YOU think you will outgrow it, but then it becomes a lifelong obsession.
That’s what 30-something Vera Ephraim said about dance.
Vera trained and studied in the UK but is currently living in Joburg.
“As a child, dancing and performing gave me joy. I was fulfilled by it. I thought I might outgrow it but then realised I didn’t see myself doing anything else,” she said.
“I made a few sacrifices in my life but now I get paid for doing what I love.”
She said it was difficult not having a regular income and having to face pressure from her family and society.
“I was kicked out of home in my late teens because they couldn’t see my dream.”
Vera has run many workshops in different African countries and has toured Europe.
She ended up in London where she decided to do formal studies in what she loved.
Six years ago she came to South Africa.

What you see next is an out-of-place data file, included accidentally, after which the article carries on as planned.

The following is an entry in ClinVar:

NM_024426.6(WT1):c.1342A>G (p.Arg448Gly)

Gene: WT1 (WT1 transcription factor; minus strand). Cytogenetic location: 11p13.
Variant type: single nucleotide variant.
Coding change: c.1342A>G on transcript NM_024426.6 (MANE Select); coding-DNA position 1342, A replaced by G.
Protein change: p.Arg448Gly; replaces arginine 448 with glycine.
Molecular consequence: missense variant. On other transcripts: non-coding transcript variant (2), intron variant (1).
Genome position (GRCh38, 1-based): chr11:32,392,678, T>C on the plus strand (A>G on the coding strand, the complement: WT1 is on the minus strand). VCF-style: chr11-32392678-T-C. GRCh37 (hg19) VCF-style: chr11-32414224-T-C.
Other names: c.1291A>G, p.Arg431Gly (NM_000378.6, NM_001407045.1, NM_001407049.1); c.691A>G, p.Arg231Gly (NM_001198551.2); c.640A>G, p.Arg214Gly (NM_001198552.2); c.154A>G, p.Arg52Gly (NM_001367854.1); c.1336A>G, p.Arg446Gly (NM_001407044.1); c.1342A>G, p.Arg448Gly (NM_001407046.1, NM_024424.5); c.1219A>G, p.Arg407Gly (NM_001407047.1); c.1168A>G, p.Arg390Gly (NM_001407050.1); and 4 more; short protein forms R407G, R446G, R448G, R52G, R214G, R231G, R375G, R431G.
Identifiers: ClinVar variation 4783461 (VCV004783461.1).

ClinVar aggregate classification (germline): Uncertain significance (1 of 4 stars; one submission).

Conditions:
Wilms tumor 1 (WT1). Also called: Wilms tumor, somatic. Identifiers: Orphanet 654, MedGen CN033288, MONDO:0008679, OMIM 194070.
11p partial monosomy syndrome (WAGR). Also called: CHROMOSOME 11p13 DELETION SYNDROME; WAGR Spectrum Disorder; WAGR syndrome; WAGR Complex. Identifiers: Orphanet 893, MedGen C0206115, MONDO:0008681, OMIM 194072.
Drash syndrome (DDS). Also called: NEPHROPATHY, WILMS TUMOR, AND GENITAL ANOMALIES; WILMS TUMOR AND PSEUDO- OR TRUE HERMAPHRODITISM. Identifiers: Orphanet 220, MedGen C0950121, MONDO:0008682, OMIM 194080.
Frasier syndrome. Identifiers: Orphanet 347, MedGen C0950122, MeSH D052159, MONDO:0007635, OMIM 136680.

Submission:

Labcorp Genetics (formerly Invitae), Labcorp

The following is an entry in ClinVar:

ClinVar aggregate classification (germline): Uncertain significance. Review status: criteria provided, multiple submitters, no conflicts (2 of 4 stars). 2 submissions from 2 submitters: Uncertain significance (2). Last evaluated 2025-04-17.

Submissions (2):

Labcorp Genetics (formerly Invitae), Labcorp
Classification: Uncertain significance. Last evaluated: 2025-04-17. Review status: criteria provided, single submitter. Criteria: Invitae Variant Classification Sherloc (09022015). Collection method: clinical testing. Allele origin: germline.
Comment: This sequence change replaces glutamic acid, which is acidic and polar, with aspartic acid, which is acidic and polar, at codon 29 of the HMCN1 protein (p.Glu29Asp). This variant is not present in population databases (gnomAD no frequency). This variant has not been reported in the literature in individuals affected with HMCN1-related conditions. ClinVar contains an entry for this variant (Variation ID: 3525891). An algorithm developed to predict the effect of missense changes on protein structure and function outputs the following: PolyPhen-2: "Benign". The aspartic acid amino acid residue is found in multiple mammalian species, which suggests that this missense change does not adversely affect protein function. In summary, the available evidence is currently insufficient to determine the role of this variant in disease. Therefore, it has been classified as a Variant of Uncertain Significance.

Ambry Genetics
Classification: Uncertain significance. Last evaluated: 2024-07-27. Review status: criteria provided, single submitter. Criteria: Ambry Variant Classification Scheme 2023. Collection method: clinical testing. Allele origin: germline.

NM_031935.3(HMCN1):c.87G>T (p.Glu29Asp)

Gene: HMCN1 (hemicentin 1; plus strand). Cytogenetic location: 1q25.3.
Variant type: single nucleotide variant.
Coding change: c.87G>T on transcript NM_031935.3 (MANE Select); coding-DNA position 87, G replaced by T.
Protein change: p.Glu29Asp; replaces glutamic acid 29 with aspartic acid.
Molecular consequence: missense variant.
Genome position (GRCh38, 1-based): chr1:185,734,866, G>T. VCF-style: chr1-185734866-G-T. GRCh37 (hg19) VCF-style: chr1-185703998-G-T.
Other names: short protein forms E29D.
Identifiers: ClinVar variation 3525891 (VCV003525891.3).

Vera teaches West African dance classes in Joburg and Hatfield, Tshwane. She is also doing voice-over work for Mzansi Magic’s soapie Isibaya, which has been adapted for Nigerian TV.
She has just made a short film titled Omena which she wrote, directed and co-produced. She also played the lead character in it. The story is about a young unmarried woman who falls pregnant and is banned from her community.
“I wanted to tell the story of a woman who was rebelling against society. Sometimes tradition is used to oppress women.”
The film has been screened at Joburg’s Alliance Francaise and will also be shown at The Bioscope in the Maboneng Precinct. As a dancer, Vera has shared the stage with people like Femi Kuti, Hugh Masekela and Orlando Julius.
She has also worked with Michael Jackson and Lavelle Smith Junior.
– Daily Sun